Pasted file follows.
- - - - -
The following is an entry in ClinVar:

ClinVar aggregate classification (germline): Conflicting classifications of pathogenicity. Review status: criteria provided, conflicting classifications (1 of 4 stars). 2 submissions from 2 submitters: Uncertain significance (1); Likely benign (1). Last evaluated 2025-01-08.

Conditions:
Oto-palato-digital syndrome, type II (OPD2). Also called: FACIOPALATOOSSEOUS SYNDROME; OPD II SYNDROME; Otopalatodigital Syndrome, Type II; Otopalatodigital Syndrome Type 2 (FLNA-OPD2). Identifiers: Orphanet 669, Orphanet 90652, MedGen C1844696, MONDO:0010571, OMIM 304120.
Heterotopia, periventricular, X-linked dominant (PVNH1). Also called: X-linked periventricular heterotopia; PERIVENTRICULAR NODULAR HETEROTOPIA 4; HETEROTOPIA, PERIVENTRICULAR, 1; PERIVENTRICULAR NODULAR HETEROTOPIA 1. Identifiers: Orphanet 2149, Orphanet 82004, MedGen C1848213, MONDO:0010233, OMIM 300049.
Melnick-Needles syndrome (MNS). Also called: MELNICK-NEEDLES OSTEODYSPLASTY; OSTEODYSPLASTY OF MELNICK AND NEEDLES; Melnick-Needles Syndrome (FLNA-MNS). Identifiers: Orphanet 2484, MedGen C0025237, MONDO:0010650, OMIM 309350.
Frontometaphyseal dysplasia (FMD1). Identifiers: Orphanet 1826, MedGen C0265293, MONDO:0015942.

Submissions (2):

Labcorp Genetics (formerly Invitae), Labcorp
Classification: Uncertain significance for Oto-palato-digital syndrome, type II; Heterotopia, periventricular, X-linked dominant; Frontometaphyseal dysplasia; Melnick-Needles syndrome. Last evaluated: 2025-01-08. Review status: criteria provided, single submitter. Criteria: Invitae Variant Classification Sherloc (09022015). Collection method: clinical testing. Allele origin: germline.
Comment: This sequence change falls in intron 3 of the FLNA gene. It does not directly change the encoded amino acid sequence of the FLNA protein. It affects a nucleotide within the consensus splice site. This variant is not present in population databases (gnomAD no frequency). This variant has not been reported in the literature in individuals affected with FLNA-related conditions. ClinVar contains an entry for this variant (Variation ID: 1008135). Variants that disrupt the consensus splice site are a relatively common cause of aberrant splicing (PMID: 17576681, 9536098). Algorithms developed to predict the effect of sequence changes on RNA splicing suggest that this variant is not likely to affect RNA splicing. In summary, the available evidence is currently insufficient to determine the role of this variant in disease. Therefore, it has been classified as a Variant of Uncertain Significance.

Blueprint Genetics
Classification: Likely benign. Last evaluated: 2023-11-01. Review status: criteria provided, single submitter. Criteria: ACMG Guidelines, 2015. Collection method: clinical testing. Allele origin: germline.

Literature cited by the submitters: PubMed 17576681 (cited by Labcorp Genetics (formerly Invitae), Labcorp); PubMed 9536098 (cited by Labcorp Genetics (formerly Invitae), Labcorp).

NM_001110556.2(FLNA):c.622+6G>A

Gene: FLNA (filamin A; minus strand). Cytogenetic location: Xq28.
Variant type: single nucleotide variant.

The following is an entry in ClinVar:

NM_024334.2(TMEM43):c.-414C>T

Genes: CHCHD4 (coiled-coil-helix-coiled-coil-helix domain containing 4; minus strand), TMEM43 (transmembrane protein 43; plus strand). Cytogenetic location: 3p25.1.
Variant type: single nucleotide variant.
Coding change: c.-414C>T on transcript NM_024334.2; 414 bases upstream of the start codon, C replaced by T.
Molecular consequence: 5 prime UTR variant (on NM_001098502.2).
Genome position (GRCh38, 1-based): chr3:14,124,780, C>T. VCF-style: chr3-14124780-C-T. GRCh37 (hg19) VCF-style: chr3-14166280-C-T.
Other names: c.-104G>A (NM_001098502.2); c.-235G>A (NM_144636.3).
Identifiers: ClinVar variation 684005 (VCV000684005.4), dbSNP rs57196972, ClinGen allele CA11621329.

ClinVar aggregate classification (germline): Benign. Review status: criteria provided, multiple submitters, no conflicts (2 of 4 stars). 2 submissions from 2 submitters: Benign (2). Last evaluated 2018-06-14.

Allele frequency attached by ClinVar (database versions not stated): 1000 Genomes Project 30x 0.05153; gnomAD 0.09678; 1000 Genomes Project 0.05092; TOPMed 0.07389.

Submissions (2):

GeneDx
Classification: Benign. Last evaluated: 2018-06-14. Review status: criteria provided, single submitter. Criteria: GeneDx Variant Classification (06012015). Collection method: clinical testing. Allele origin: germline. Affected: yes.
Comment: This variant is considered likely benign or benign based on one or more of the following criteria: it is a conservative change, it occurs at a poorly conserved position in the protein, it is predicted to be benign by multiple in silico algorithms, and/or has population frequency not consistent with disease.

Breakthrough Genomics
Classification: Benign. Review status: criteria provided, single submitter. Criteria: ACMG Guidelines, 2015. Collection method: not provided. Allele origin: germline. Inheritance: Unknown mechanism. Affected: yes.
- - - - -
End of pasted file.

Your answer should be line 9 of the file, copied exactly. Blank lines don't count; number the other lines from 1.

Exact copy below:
Labcorp Genetics (formerly Invitae), Labcorp